Originally published as a column on CFJC Today Kamloops and Armchair Mayor News on October 2, 2017. 

There’s this curious phenomenon that happens to many of our family’s out-of-town guests when they come for a visit: they fall in love with Kamloops. Sure, for most of the year, hills are dry, though the wild west appeal is certainly present and charming. The summer of 2017 was painfully smoky for long enough to scare away visitors and make us all feel shortchanged when the leaves started turning.

There’s the occasional pulp mill smell, which can be a rude pungent awakening on an otherwise pleasant morning, or evening, for that matter, and yet despite of that, Kamloops inspires to many a homey feeling, for lack of a better way to define that special something.

You stroll through the downtown and it’s pleasant. Not perfect, but that is not the point. Life isn’t either. There are many an eye-pleasing places you can stop by, whether to eat, shop, or grab a cup of coffee and watch people walk by. Even if you’re new in town, the chances of bumping into a familiar face are high; a good thing. Blame it on the many events that Kamloops is hosting throughout the year, or the lively farmers’ market that seems to have grown in popularity this year, especially on Saturdays (a very welcoming sight indeed!)

There is beautiful nature surrounding Kamloops and breathtaking sunsets. Some might say that it all sounds nice and sweet, too much so, if only I could get my blinders off and realize that the many issues that plague our downtown and city are a terribly sad and frustrating reality. They are, without a doubt.

There is the downtown parking (though I still think the former KDN building could have been used for a better purpose,) the presence of many transient people, who can occasionally be aggressive (a friend’s teenage son was recently aggressed near the library), or the ones begging for change, which many people find annoying and intrusive.

City-wise, we have a heartbreaking yet-to-be-solved drug overdose problem, we have careless, distracted, or impaired drivers whose actions make the news too often, and a frustrating lack of family doctors. There are many homeless people still, and we have a recycling issue that leaves much to be desired. There is rush hour traffic, and we have a long way to improving public transportation in some areas and becoming greener. Then, there are the issues that divide the city, such as mines and pipelines, and have been doing so for a long time.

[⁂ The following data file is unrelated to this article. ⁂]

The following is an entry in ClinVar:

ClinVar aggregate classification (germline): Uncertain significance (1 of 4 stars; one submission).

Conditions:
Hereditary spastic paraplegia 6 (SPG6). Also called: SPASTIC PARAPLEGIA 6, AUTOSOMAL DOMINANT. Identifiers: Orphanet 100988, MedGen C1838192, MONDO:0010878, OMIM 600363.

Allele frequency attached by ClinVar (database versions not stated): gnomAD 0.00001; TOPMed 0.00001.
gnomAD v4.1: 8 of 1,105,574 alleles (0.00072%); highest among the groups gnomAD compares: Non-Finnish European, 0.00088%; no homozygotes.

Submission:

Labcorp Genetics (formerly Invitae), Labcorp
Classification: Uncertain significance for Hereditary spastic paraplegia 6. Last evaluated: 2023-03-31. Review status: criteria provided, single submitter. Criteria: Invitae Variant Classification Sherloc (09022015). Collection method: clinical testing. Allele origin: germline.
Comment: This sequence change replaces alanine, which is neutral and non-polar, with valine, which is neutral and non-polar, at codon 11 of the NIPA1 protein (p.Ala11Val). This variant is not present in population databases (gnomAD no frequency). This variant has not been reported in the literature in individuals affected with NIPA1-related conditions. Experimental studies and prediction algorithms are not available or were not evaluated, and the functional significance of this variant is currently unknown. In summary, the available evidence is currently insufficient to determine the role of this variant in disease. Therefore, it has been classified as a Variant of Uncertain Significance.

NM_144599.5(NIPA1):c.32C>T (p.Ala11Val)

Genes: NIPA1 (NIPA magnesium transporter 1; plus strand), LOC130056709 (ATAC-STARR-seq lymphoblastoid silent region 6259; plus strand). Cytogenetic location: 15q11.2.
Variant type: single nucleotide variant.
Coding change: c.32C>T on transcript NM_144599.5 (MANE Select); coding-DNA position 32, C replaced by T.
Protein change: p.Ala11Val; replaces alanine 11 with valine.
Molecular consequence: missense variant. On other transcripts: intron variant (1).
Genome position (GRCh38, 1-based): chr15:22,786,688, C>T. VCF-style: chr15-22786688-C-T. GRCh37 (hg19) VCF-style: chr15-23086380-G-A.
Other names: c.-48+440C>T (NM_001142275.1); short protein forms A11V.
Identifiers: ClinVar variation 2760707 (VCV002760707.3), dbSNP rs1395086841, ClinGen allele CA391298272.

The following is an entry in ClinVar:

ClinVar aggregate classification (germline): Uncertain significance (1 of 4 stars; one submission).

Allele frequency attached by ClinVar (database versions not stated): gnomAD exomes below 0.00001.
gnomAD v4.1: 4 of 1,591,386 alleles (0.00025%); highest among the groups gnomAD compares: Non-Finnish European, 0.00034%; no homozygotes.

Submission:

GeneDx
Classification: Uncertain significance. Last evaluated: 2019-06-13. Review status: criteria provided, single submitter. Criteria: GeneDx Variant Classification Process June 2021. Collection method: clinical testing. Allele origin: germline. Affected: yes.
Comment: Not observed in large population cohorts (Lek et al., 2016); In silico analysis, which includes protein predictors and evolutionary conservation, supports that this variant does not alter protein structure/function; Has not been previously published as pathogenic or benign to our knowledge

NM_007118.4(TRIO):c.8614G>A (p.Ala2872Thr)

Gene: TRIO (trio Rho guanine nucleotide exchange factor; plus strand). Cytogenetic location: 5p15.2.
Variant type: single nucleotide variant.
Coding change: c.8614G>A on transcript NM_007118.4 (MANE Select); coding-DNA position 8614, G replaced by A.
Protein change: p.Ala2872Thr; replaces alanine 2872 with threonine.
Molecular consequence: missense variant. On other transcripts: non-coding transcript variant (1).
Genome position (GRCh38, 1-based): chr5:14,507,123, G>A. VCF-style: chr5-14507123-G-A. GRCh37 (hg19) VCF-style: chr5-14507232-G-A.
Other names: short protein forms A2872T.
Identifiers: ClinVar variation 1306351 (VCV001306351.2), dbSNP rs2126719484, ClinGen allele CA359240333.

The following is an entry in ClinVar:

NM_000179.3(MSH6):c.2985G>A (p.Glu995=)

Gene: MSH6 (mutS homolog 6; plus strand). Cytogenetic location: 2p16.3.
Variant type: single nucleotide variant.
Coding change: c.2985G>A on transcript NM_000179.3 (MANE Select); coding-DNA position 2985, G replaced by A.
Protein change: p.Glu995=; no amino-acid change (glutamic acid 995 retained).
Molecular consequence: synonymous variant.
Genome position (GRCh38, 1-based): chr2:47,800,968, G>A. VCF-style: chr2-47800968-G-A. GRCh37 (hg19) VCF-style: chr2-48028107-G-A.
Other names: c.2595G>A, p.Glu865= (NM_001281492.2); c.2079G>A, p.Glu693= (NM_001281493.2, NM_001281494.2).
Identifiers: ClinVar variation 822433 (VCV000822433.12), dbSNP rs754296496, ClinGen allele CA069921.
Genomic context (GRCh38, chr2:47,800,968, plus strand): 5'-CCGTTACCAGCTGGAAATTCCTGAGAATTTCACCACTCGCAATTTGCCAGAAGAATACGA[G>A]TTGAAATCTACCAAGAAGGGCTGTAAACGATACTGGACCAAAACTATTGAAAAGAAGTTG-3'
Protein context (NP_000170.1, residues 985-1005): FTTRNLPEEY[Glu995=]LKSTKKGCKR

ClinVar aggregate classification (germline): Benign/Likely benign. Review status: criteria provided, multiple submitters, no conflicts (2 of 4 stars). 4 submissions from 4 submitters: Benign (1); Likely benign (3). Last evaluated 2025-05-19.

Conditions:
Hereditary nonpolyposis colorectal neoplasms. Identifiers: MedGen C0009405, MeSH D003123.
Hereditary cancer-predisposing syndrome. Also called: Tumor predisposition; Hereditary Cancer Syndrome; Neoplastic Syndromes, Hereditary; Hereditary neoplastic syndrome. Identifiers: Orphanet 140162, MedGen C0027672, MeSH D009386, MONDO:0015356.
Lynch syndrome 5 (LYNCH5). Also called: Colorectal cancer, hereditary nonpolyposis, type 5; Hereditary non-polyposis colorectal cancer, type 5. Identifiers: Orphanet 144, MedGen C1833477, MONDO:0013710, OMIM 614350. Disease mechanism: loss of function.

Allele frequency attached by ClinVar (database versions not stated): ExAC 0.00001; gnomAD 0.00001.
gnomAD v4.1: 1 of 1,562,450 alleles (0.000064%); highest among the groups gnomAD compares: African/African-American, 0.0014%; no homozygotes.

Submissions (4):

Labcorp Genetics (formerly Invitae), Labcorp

There are a lot of things that can be said about Kamloops, some better than others. But here’s an extra good thing that the recent byelections revealed. That there are many who care enough about all that Kamloops is and isn’t, to put their name out there, share their beliefs, and hope for a seat in the council or to become mayor.

It’s no small thing. It takes courage to do that. The campaign time was short, which allowed for too little knowledge of the candidates, and not enough dialogue with the voters; the percentage of voters was dismal, many are saying, at a humble 21 percent.

We now have a new mayor and a somewhat refreshed council. They will be facing much heat when it comes to the divisive issues, and they will be measured against their predecessors. There will be personal attacks and social media will be raging at times. Which makes me say, once more, that I am amazed at how many Kamloops citizens got ready do it, nonetheless.

Low voter percentage can be blamed on apathy, lack of time to find out who’s who, or a plain old ‘who cares?’ attitude. Hopefully, by the next elections we will double or triple that percentage. If some of us care enough to put themselves out there as candidates, we should all care enough to take time and find out what they stand for and ultimately vote, so here’s to a better next time. Meanwhile, there is much to be proud of. First, that many candidates put time and courage in signing up for the race. It’s the age of people taking jabs at people on social media simply for being out there. Hats off to those who signed up for the task anyway.

As for the ones who got elected, let’s hope we can find good ways to cheer them on, encourage them, criticize constructively rather than attack them, and thus help in seeing some of the many issues Kamloops is facing, solved, or at least improved. Dialogue is everything.

As with everything else in life, you take the good with the bad as they say. Kamloops issues are no different. There’s a lot of good things that are immediately apparent and then there are the stagnant many things that chip at that good image. Those we elected can change some of that during the next year, and chances are they can do a better job if we supply feedback, involvement, and insist on having a dialogue. If voting was a few days only, dialogue can be an ongoing thing until the next round of elections.

Meanwhile, Kamloops is still a great place to be. Here’s to seeing good and better things happen under the new leadership!